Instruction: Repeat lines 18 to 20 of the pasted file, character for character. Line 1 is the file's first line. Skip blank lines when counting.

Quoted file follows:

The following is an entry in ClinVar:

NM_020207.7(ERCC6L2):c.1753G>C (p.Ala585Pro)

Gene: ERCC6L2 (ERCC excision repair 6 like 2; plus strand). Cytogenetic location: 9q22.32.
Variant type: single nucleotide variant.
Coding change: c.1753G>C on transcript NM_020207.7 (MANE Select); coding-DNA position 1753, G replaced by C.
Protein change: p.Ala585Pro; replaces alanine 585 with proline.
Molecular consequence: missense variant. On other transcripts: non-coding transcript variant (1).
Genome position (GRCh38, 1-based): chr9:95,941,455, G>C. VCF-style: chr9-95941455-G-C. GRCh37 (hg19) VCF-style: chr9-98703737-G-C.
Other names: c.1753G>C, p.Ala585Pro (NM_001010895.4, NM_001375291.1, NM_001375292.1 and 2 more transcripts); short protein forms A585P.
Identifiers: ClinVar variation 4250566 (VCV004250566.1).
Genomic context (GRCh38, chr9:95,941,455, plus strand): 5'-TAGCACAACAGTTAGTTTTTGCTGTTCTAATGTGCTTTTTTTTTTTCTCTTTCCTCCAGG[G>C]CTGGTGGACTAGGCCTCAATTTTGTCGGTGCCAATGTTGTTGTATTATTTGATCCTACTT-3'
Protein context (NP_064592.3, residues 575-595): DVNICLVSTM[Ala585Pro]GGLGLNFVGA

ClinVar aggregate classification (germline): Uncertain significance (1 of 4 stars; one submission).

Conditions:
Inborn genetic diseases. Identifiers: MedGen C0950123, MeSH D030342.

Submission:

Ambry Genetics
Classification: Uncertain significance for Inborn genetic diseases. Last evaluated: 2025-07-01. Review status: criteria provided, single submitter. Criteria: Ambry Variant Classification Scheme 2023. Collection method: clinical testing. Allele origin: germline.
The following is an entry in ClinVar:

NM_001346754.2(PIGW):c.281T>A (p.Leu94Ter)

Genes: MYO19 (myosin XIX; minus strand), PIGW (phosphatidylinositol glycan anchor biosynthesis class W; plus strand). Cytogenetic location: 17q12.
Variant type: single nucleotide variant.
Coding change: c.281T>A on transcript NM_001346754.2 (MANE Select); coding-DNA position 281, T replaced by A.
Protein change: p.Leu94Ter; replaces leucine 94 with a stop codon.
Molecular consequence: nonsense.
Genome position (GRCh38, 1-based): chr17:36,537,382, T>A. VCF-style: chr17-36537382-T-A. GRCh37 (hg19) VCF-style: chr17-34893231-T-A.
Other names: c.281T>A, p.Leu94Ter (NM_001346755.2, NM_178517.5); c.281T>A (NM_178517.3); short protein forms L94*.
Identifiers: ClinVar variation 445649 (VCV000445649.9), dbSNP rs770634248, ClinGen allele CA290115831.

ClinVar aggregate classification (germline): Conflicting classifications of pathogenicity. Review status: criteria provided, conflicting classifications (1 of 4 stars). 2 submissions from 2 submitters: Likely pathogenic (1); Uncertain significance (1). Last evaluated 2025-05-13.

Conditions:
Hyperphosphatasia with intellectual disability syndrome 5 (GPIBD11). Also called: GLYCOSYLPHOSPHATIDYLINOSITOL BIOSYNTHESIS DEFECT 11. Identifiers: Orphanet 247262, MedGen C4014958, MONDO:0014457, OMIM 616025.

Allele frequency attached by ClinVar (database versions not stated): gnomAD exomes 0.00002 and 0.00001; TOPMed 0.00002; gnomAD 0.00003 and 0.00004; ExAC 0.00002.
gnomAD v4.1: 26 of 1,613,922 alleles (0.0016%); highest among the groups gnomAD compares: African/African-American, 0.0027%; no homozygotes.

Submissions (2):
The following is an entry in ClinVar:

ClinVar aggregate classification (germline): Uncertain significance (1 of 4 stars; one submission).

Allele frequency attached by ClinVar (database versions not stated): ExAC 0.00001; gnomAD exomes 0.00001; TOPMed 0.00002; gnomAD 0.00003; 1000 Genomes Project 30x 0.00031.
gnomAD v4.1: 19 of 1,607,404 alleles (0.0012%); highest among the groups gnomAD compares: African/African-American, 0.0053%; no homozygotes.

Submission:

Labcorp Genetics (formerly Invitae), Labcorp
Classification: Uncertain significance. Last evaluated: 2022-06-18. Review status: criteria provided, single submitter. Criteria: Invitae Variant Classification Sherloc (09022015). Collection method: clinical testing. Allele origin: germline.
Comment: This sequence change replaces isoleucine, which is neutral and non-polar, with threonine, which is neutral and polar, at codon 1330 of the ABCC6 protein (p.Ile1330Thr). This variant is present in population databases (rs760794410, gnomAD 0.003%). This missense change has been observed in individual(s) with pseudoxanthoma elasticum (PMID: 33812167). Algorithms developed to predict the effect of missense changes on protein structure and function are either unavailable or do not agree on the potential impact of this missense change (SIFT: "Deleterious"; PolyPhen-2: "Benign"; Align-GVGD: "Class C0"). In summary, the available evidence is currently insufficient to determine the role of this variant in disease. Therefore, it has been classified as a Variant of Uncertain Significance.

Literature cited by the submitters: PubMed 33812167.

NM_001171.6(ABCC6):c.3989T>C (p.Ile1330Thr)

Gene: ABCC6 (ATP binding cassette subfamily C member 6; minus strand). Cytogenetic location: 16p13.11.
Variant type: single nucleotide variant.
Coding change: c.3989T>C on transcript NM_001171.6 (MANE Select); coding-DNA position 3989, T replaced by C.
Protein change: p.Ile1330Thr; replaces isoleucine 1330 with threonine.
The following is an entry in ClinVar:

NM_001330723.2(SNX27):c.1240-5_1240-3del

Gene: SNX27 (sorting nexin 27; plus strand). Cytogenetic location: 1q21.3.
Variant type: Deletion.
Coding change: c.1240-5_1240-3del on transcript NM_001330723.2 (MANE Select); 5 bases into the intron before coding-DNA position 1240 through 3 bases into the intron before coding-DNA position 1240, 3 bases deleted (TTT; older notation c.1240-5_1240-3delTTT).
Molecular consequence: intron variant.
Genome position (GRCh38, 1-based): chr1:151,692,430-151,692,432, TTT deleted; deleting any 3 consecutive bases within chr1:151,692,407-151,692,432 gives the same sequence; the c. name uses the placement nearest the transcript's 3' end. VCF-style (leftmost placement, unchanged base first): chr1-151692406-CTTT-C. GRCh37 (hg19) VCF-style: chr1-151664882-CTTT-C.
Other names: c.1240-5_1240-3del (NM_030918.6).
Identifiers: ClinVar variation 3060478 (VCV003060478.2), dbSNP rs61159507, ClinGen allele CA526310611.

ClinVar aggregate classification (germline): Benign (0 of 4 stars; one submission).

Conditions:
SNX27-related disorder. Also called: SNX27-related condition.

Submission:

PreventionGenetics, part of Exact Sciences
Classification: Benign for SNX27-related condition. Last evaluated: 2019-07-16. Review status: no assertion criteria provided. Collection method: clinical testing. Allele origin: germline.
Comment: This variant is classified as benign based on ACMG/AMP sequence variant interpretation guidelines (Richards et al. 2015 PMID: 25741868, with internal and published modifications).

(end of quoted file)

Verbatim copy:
Classification: Uncertain significance for Inborn genetic diseases. Last evaluated: 2025-07-01. Review status: criteria provided, single submitter. Criteria: Ambry Variant Classification Scheme 2023. Collection method: clinical testing. Allele origin: germline.
The following is an entry in ClinVar:

NM_001346754.2(PIGW):c.281T>A (p.Leu94Ter)